Environmental Dependency of Inbreeding Depression: Implications for Conservation Biology

Environmental Dependency of Inbreeding Depression: Implications for Conservation Biology Inbreeding depression is environmentally dependent, such that a population may suffer from inbreeding depression in one environment but not another. We examined the phenotypic responses of 35 inbred (F = 0.672) lineages of the red flour beetle Tribolium castaneum in two different climatic environments. We found a significant environmental effect on males but not females. More important, we found that the rank fitness order of lineages differs between environments; lineages of high fitness in one environment may have low fitness in another environment. This change in rank is evident in a significant genotype‐by‐environment interaction for inbreeding depression for both females and males. These results suggest that even if we know the average environmental effect of inbreeding depression in a population, for any particular lineage measurements of inbreeding depression in one environment may not predict the level of inbreeding depression in another environment. Conservation biologists need to be aware of the environmental dependency of inbreeding depression when planning wildlife refuges or captive propagation programs for small populations. Ideally, captive propagation programs should maintain separate lineages for release efforts. Refuge design programs should consider maintaining a range of habitat types. http://www.deepdyve.com/assets/images/DeepDyve-Logo-lg.png Conservation Biology Wiley

Environmental Dependency of Inbreeding Depression: Implications for Conservation Biology

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Publisher
Wiley
Copyright
Copyright © 1994 Wiley Subscription Services, Inc., A Wiley Company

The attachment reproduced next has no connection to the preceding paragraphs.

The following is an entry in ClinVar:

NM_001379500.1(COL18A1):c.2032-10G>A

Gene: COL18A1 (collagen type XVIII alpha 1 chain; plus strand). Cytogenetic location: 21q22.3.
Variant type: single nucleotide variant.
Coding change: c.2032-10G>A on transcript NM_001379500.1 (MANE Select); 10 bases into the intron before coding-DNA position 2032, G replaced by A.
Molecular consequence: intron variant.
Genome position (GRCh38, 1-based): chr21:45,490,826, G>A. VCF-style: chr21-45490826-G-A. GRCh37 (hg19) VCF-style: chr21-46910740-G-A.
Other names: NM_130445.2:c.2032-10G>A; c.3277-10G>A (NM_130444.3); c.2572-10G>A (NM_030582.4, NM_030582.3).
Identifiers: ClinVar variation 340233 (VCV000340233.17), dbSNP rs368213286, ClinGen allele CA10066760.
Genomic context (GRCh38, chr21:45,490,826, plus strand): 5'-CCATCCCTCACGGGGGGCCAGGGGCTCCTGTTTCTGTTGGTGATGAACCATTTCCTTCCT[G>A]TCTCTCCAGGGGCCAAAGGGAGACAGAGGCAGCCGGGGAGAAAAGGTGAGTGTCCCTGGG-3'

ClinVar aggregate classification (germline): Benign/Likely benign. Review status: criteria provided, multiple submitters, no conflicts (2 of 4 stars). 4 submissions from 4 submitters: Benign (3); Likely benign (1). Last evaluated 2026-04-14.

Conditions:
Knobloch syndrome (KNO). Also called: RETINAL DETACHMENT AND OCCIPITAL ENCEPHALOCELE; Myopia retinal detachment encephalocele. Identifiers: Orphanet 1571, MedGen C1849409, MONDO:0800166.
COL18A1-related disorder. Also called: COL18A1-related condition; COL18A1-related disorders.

ISSN
0888-8892
eISSN
1523-1739
D.O.I.
10.1046/j.1523-1739.1994.08020562.x
Publisher site
See Article on Publisher Site

Abstract

Inbreeding depression is environmentally dependent, such that a population may suffer from inbreeding depression in one environment but not another. We examined the phenotypic responses of 35 inbred (F = 0.672) lineages of the red flour beetle Tribolium castaneum in two different climatic environments. We found a significant environmental effect on males but not females. More important, we found that the rank fitness order of lineages differs between environments; lineages of high fitness in one environment may have low fitness in another environment. This change in rank is evident in a significant genotype‐by‐environment interaction for inbreeding depression for both females and males. These results suggest that even if we know the average environmental effect of inbreeding depression in a population, for any particular lineage measurements of inbreeding depression in one environment may not predict the level of inbreeding depression in another environment. Conservation biologists need to be aware of the environmental dependency of inbreeding depression when planning wildlife refuges or captive propagation programs for small populations. Ideally, captive propagation programs should maintain separate lineages for release efforts. Refuge design programs should consider maintaining a range of habitat types.

Journal

Conservation BiologyWiley

Published: Jun 1, 1994

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